Area judges, lawyers and public officials of all faiths came to St. Joseph Cathedral on Sept. 24 to participate in the annual Red Mass sponsored by the St. Thomas More Guild. The 700-year-old tradition marks the opening of the fall session of legal courts.
In his homily, Msgr. Salvatore Manganello, moderator for the St. Thomas More Guild which sponsored the event, spoke about a woman who complained about women's place in the Church. When asked if she would return to the Church if the changes she wanted were made, the woman replied, "No, I stopped believing."
"This is the reaction from many in our diocese in reaction to the crisis that has affected everyone in one way or another. We cannot ignore what is going on around us. But, also, we cannot always stop believing because of that," he said, recognizing that those present have not stopped believing.
Msgr. Manganello, himself a canon lawyer with the diocesan Tribunal, admits that it is easy to become disillusioned to the point of not believing when we disagree with the way the world or an institution is running.
"This time of crisis is certainly a testing of our faith," he said.
In St. Paul's letter to the Romans, the first reading of the Mass, he asks who or what will separate us from the love of Christ. "Will anger or distress or persecution or famine or nakedness or peril or the sword. No, in all these things we are more than conquerors through Him who loved us. For I am convinced that neither death nor life nor angels nor principalities nor present days nor future days nor powers nor height nor depth nor any other creature will be able to separate us from the love of God in Christ Jesus, our Lord," wrote St. Paul.
"In this letter I have found comfort and I have found encouragement," Msgr. Manganello said. "As we listen to the word of God's edict, we are once again reminded that it is the love of God and Christ Jesus that carries us forward. Our faith is where we lay to focus our attention. The love of Christ is what we are called to carry out in our daily activities, especially the activities of justice tempered through mercy as we strive to combat evil in everyday life. ... Everything we do, our whole faith, our attention is always focused on the love of God in Christ. This is where we too, should take comfort and encouragement, that the crisis we experience now will not be our end, but that the Kingdom of God stands around us always."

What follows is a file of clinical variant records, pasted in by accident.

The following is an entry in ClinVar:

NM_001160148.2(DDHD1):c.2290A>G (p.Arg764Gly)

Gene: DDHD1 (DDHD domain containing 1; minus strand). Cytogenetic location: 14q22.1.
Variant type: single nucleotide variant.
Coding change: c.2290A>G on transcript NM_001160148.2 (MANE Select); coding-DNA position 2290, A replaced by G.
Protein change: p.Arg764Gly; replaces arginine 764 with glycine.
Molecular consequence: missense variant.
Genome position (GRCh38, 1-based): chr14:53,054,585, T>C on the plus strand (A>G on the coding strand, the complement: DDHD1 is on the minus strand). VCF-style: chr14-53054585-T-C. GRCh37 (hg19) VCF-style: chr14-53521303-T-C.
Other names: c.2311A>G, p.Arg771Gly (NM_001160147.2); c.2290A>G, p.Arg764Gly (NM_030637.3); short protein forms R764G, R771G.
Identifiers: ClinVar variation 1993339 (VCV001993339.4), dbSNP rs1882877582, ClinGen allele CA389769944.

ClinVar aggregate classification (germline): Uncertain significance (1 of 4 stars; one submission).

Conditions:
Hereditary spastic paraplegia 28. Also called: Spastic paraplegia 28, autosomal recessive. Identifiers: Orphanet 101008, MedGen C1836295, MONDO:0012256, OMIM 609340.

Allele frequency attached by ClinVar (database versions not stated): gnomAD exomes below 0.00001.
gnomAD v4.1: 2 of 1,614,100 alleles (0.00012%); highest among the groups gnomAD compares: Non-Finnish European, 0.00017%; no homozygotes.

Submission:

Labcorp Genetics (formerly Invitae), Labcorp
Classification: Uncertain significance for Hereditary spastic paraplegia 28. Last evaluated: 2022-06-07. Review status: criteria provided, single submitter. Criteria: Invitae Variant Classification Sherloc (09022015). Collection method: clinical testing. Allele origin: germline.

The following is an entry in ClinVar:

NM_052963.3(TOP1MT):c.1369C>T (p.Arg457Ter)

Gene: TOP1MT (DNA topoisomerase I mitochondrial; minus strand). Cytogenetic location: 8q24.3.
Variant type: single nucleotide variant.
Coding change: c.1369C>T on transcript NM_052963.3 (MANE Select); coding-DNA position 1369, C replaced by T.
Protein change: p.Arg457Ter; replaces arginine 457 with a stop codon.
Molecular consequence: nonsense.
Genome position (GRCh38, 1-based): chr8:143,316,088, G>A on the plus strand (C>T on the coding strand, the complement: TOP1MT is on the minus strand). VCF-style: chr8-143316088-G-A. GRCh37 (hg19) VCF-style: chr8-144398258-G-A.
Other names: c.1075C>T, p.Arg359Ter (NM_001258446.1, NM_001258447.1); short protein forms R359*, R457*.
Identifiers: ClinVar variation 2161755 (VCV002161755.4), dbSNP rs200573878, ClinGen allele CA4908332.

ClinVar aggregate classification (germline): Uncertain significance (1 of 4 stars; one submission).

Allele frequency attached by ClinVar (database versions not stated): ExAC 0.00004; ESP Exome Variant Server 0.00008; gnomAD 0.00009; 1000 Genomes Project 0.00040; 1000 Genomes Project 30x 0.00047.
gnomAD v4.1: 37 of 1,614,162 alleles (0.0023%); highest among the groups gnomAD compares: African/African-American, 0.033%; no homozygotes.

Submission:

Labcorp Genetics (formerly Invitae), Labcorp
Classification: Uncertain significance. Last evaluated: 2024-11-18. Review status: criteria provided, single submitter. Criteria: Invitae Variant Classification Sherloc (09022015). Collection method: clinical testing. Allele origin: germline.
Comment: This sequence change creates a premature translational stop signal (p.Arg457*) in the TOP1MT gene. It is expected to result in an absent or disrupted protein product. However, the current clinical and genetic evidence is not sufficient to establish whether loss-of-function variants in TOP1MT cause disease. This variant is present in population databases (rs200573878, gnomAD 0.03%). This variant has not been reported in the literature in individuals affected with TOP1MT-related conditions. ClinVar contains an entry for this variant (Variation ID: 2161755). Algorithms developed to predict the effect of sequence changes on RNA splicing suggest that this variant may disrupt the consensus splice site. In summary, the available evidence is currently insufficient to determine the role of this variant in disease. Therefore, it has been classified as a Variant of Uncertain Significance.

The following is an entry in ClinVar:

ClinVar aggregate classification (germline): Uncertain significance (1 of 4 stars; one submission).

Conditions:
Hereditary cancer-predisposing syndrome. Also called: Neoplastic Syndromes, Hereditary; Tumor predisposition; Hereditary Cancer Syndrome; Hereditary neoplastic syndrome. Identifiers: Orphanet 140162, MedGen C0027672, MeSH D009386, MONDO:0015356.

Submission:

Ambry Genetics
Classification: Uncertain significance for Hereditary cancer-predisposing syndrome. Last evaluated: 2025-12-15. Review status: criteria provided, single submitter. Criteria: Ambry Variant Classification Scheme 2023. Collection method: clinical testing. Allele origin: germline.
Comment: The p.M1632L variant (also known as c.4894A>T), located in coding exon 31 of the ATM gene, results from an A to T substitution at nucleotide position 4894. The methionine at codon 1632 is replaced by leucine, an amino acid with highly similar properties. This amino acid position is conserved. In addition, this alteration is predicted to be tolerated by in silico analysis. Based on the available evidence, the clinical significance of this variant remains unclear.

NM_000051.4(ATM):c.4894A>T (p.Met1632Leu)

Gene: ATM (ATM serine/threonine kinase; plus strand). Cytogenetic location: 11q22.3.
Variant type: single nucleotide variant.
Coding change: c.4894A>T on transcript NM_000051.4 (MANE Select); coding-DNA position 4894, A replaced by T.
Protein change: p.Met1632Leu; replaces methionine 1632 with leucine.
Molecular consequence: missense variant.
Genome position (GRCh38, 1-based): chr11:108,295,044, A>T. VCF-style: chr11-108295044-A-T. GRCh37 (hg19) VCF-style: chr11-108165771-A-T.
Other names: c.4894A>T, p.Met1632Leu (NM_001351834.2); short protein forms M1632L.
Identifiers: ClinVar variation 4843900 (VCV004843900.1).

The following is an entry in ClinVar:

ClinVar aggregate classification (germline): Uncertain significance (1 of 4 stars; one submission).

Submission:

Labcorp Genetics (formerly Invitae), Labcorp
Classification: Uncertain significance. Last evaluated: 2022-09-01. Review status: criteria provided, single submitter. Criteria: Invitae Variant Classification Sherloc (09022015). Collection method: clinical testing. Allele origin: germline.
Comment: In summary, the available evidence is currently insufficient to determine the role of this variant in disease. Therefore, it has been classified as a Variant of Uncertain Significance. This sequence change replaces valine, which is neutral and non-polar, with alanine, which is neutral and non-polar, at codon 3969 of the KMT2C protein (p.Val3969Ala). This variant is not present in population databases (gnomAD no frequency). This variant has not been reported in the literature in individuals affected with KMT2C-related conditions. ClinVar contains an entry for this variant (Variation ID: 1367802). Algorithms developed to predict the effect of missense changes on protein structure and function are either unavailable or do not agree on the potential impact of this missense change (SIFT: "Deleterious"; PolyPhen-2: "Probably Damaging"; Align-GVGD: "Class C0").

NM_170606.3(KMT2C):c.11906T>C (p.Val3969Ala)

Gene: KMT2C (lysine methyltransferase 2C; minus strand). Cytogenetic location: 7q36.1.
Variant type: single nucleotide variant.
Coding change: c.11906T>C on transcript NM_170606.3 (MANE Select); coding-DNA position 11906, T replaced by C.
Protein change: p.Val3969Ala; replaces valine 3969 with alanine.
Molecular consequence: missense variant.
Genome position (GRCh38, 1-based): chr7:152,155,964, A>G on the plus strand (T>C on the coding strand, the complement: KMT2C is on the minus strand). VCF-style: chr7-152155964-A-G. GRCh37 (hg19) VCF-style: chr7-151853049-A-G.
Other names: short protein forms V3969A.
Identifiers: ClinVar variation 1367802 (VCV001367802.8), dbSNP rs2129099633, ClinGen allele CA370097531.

The Honorable Frank P. Geraci Jr., chief district judge, U.S. District Court, Western District of New York, offered remarks at the end of Mass through a series of short anecdotes.
He mentioned "Utopia" a novel about a perfect world written by St. Thomas More in 1516.
"He envisioned a community that shared a common culture and way of life with the courage, dedication, integrity, civility and compassion that he demonstrated, that will serve as an example always," Geraci said, adding that it is the mission of lawyers and judges to make the world a "little better, a little more just, a little more kind."
In closing he informed the audience that the state of the world is made by the way people treat other people.
"Treat those around you with respect and dignity, and they'll try. Treat them with unkindness and you're sure to fail," he said. "Say hello to everyone you see. Say thank you and please. Focus on complimenting people on jobs they do well, instead of focusing on their mistakes. Seek out your co-workers and support those who support you. Be inclusive. Don't text or email when you can have a face-to-face conversation. Smile. ... go fourth and be kind."
The Red Mass dates back to the 13th century when it officially opened the session of the court for most European countries. It is named for the color of the vestments worn by the celebrants and was offered each fall to invoke divine guidance and strength for those entrusted with the responsibility of the legal and judicial systems.
Celebrants, government officials, lawyers and judges, would proceed into a church clothed in red vestments and or red garments, signifying the fire of the Holy Spirit's guidance to all who pursue justice in their daily lives. The tradition was adopted by the English Courts in 1310 when it was celebrated at Westminster Abbey. Its first celebration in the United States occurred in 1928 in New York City.
The Red Mass is a tradition in Western New York and is sponsored by the St. Thomas More Guild, an organization for Catholic lawyers in the Diocese of Buffalo. St. Thomas More is the patron lawyers, civil servants and politicians, as well as adopted children and difficult marriages.